Here`s a non-comprehensive list of what occurs to me in terms of safety precautions, but of course you are responsible for your own safety. Check out the safety section of a trusted travel guide to Japan.

Potential Dangers on Trail: The official maps are marked with little exclamation points with inside yellow triangles. Some of these are because the trail is on a regular road, with car traffic. Others are because you can`t go through during high tide, or because an area is other construction. Do not ignore these warnings. Look at them and think about what they could mean in advance.
*If you feel like the trail is going somewhere that looks dangerous, or if you don`t feel comfortable walking somewhere, don`t do it!*

Tsunamis: The Michinoku Coastal Trail is on the coast, so this is also a high priority for safety. While on the trail, keep an eye out for signs showing you where to evacuate in case of a tsunami. If there is a strong earthquake, quickly and calmly move away from the sea to higher ground. *Do not* wait for orders to evacuate. Move inland.

Earthquakes: In the event of an earthquake, if you`re inside, stay calm and hide underneath a table away from heavy things that might fall on you. When the earthquake calms down, go outside. You are probably on the coast, so evacuate calmly to higher ground immediately.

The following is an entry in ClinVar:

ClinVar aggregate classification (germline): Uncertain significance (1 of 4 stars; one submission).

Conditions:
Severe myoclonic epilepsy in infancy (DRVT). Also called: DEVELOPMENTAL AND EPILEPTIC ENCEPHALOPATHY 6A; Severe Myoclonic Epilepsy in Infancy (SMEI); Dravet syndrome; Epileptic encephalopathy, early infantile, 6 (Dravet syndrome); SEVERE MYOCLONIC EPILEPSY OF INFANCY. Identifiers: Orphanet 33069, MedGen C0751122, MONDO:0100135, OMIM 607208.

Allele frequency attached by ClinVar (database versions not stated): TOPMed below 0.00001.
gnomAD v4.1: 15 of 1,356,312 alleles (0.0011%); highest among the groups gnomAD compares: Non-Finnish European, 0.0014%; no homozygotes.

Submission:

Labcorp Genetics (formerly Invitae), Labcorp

If you`re outside, stay calm, cover your head, and stay away from things that could fall on you like electric lines.

Not Getting Lost: Take thee the official maps, and a compass, and a cell phone, and a cell phone charger. And look at the route before you go by checking out the PDFs, the online detailed map, and maybe comparing that with Google street view.
You may still get lost. I got lost so many times. The trail is still being developed, so some of the areas have less signage. Plan, plan, plan some more. What will you do if you get lost? When does the sun set? Are you betting on having no delays whatsoever? Don't do that. Give yourself more cushion time.

Not Having Awkward Encounters with Bears: Mister Tsukinowa bear does not want to meet you. It wants to live peacefully in the woods, nibbling on berries, far away from you and your ilk. In order to deter Mister Bear from accidentally running into you, wear a bell or a radio and hike in a group when possible.

Safety Precautions: I recommend printing out and carrying this disaster preparedness booklet and the emergency contact card at the bottom of this page. Also keep the phone number for AMDA International Medical Center on you, because they can consult with you about health issues.
The emergency numbers are 119 and 110. 119 is for injuries, sicknesses and fire. 110 is for the police. The people answering may not be able to answer you in English, but call anyway.

About Radiation: If the fact that many people live, work and play in Tohoku is not enough to alleviate your concerns, I recommend you talk to a representative of the Japan National Tourism Organization or go to a JNTO Tourist Information Office near you. Also check trusted travel sources like Lonely Planet. If you are still not comfortable coming here after checking with trustworthy sources of information, that's too bad. I hope you find another nice travel destination. 

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